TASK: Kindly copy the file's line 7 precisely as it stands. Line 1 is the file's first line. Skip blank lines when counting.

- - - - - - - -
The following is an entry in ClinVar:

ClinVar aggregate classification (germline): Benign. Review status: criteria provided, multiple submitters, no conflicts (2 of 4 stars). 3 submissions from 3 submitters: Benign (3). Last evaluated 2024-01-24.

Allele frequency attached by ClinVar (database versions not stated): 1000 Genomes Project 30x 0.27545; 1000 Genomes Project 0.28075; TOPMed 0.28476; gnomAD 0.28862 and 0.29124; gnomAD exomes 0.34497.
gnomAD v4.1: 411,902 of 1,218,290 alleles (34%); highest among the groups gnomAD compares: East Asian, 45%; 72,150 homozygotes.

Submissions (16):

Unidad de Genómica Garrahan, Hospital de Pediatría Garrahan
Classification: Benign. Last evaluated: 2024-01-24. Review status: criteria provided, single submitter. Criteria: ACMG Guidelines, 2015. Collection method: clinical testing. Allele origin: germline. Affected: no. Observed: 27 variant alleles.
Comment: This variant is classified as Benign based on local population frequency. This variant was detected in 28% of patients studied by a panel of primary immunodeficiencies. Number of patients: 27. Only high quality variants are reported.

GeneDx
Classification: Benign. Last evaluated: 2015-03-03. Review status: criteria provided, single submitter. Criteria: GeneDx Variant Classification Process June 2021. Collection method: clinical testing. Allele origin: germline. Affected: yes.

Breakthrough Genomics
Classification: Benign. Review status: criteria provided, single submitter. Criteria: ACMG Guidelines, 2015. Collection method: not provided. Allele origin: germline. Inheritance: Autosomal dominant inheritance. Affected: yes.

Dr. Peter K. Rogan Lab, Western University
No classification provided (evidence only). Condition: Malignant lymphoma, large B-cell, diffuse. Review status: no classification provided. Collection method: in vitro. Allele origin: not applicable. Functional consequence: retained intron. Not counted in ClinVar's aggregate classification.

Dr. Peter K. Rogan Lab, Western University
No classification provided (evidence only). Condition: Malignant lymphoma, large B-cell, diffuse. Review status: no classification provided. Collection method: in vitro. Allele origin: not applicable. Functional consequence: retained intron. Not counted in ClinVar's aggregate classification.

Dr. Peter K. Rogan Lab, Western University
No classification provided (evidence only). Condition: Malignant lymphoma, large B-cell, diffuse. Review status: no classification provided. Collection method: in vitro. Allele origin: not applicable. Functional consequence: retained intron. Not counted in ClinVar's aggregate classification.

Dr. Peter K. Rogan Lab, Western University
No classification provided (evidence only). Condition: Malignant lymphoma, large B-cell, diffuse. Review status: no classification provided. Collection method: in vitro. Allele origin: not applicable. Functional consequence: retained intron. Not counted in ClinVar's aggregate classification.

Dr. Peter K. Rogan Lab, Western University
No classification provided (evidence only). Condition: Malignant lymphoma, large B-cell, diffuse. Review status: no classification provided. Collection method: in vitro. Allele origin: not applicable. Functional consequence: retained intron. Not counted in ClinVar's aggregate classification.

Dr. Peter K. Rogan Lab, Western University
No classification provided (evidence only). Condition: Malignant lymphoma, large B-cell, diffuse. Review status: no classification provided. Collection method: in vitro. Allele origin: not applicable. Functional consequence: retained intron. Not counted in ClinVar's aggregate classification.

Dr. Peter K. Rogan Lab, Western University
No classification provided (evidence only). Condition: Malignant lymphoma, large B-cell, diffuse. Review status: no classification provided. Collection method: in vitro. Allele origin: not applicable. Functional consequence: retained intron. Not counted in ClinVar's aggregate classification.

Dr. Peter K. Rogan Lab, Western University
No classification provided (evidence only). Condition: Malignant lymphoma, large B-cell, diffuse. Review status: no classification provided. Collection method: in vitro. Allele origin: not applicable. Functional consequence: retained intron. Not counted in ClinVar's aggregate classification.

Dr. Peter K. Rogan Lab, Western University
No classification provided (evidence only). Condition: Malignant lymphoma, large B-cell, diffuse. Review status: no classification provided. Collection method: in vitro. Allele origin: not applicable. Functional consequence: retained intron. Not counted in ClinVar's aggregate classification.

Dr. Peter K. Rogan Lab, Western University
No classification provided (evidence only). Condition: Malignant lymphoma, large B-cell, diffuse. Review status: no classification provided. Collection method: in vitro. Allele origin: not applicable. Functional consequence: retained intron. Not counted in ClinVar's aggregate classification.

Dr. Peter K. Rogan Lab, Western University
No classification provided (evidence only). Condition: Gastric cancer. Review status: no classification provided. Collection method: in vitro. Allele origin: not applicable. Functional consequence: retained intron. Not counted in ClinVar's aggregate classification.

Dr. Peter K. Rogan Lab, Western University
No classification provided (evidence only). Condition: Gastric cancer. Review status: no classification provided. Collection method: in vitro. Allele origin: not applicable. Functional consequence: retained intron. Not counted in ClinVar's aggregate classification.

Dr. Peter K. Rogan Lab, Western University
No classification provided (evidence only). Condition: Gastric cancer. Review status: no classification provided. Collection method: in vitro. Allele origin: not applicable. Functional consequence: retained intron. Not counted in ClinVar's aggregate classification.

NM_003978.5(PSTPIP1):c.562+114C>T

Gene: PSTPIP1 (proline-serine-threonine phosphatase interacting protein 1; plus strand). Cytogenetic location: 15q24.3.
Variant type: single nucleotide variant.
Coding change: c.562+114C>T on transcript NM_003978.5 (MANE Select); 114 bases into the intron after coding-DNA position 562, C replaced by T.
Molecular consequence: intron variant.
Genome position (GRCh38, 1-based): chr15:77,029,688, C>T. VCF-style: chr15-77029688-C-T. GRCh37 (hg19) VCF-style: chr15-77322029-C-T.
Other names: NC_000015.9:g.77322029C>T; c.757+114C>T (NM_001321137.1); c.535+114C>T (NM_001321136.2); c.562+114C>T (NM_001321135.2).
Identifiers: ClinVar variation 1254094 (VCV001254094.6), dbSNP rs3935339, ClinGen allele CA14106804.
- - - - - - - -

Classification: Benign. Last evaluated: 2024-01-24. Review status: criteria provided, single submitter. Criteria: ACMG Guidelines, 2015. Collection method: clinical testing. Allele origin: germline. Affected: no. Observed: 27 variant alleles.